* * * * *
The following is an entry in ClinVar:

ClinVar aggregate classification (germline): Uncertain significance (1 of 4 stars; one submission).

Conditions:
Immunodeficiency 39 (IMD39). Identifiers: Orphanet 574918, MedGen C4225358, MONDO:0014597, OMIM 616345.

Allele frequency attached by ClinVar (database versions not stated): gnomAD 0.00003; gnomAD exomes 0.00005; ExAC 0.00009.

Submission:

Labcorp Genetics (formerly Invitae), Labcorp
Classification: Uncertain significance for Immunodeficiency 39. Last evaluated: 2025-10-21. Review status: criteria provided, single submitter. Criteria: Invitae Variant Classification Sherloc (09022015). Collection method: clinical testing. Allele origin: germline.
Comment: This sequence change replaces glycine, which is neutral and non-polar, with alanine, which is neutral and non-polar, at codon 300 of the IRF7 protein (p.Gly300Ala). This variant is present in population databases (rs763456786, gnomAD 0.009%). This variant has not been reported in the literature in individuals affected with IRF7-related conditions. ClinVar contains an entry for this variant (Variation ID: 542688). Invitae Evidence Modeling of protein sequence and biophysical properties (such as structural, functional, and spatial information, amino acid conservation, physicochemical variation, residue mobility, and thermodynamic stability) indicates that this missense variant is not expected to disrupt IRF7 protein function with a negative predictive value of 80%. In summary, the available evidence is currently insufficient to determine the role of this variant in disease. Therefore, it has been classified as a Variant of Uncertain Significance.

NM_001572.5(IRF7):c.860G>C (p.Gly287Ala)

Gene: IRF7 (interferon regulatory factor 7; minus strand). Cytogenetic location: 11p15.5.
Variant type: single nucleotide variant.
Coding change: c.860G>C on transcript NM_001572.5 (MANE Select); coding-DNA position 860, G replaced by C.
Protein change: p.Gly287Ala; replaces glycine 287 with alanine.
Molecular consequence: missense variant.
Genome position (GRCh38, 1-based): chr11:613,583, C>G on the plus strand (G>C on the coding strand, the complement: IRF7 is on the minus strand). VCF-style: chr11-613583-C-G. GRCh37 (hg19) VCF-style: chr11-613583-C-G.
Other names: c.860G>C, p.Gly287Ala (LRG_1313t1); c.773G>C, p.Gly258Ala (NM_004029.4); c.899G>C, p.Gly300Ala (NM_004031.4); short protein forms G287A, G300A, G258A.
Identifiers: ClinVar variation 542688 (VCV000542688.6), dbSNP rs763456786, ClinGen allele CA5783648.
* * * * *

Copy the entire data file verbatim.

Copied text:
The following is an entry in ClinVar:

ClinVar aggregate classification (germline): Uncertain significance (1 of 4 stars; one submission).

Conditions:
Immunodeficiency 39 (IMD39). Identifiers: Orphanet 574918, MedGen C4225358, MONDO:0014597, OMIM 616345.

Allele frequency attached by ClinVar (database versions not stated): gnomAD 0.00003; gnomAD exomes 0.00005; ExAC 0.00009.

Submission:

Labcorp Genetics (formerly Invitae), Labcorp
Classification: Uncertain significance for Immunodeficiency 39. Last evaluated: 2025-10-21. Review status: criteria provided, single submitter. Criteria: Invitae Variant Classification Sherloc (09022015). Collection method: clinical testing. Allele origin: germline.
Comment: This sequence change replaces glycine, which is neutral and non-polar, with alanine, which is neutral and non-polar, at codon 300 of the IRF7 protein (p.Gly300Ala). This variant is present in population databases (rs763456786, gnomAD 0.009%). This variant has not been reported in the literature in individuals affected with IRF7-related conditions. ClinVar contains an entry for this variant (Variation ID: 542688). Invitae Evidence Modeling of protein sequence and biophysical properties (such as structural, functional, and spatial information, amino acid conservation, physicochemical variation, residue mobility, and thermodynamic stability) indicates that this missense variant is not expected to disrupt IRF7 protein function with a negative predictive value of 80%. In summary, the available evidence is currently insufficient to determine the role of this variant in disease. Therefore, it has been classified as a Variant of Uncertain Significance.

NM_001572.5(IRF7):c.860G>C (p.Gly287Ala)

Gene: IRF7 (interferon regulatory factor 7; minus strand). Cytogenetic location: 11p15.5.
Variant type: single nucleotide variant.
Coding change: c.860G>C on transcript NM_001572.5 (MANE Select); coding-DNA position 860, G replaced by C.
Protein change: p.Gly287Ala; replaces glycine 287 with alanine.
Molecular consequence: missense variant.
Genome position (GRCh38, 1-based): chr11:613,583, C>G on the plus strand (G>C on the coding strand, the complement: IRF7 is on the minus strand). VCF-style: chr11-613583-C-G. GRCh37 (hg19) VCF-style: chr11-613583-C-G.
Other names: c.860G>C, p.Gly287Ala (LRG_1313t1); c.773G>C, p.Gly258Ala (NM_004029.4); c.899G>C, p.Gly300Ala (NM_004031.4); short protein forms G287A, G300A, G258A.
Identifiers: ClinVar variation 542688 (VCV000542688.6), dbSNP rs763456786, ClinGen allele CA5783648.